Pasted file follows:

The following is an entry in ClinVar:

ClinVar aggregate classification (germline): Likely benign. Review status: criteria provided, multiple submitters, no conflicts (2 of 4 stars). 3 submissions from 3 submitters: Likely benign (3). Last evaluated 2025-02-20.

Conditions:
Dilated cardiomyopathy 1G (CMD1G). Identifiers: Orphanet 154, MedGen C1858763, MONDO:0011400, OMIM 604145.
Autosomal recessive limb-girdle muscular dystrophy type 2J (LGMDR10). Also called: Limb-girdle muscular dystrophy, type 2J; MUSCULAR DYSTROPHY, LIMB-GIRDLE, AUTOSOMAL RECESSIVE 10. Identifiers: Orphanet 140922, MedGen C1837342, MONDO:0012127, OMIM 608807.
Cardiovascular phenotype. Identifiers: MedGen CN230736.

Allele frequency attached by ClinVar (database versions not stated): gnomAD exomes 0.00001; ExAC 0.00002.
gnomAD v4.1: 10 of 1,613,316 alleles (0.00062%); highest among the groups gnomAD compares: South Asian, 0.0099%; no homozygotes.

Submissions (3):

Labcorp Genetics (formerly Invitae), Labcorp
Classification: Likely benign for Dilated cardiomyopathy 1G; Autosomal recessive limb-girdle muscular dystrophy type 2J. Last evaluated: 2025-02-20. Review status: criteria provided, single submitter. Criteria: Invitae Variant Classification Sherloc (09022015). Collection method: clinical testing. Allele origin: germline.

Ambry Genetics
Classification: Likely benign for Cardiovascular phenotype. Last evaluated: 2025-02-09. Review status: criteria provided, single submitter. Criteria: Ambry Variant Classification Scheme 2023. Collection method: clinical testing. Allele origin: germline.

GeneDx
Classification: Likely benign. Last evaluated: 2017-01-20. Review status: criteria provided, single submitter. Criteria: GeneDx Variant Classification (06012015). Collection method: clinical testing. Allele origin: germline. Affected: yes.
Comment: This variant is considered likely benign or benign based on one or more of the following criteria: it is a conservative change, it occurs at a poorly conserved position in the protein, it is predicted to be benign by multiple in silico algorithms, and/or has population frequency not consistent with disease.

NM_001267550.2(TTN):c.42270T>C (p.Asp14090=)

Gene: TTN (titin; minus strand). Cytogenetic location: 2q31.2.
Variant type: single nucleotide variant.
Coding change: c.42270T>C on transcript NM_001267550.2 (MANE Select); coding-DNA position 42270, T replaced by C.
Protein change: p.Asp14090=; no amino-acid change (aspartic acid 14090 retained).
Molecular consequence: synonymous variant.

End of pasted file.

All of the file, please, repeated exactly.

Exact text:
The following is an entry in ClinVar:

ClinVar aggregate classification (germline): Likely benign. Review status: criteria provided, multiple submitters, no conflicts (2 of 4 stars). 3 submissions from 3 submitters: Likely benign (3). Last evaluated 2025-02-20.

Conditions:
Dilated cardiomyopathy 1G (CMD1G). Identifiers: Orphanet 154, MedGen C1858763, MONDO:0011400, OMIM 604145.
Autosomal recessive limb-girdle muscular dystrophy type 2J (LGMDR10). Also called: Limb-girdle muscular dystrophy, type 2J; MUSCULAR DYSTROPHY, LIMB-GIRDLE, AUTOSOMAL RECESSIVE 10. Identifiers: Orphanet 140922, MedGen C1837342, MONDO:0012127, OMIM 608807.
Cardiovascular phenotype. Identifiers: MedGen CN230736.

Allele frequency attached by ClinVar (database versions not stated): gnomAD exomes 0.00001; ExAC 0.00002.
gnomAD v4.1: 10 of 1,613,316 alleles (0.00062%); highest among the groups gnomAD compares: South Asian, 0.0099%; no homozygotes.

Submissions (3):

Labcorp Genetics (formerly Invitae), Labcorp
Classification: Likely benign for Dilated cardiomyopathy 1G; Autosomal recessive limb-girdle muscular dystrophy type 2J. Last evaluated: 2025-02-20. Review status: criteria provided, single submitter. Criteria: Invitae Variant Classification Sherloc (09022015). Collection method: clinical testing. Allele origin: germline.

Ambry Genetics
Classification: Likely benign for Cardiovascular phenotype. Last evaluated: 2025-02-09. Review status: criteria provided, single submitter. Criteria: Ambry Variant Classification Scheme 2023. Collection method: clinical testing. Allele origin: germline.

GeneDx
Classification: Likely benign. Last evaluated: 2017-01-20. Review status: criteria provided, single submitter. Criteria: GeneDx Variant Classification (06012015). Collection method: clinical testing. Allele origin: germline. Affected: yes.
Comment: This variant is considered likely benign or benign based on one or more of the following criteria: it is a conservative change, it occurs at a poorly conserved position in the protein, it is predicted to be benign by multiple in silico algorithms, and/or has population frequency not consistent with disease.

NM_001267550.2(TTN):c.42270T>C (p.Asp14090=)

Gene: TTN (titin; minus strand). Cytogenetic location: 2q31.2.
Variant type: single nucleotide variant.
Coding change: c.42270T>C on transcript NM_001267550.2 (MANE Select); coding-DNA position 42270, T replaced by C.
Protein change: p.Asp14090=; no amino-acid change (aspartic acid 14090 retained).
Molecular consequence: synonymous variant.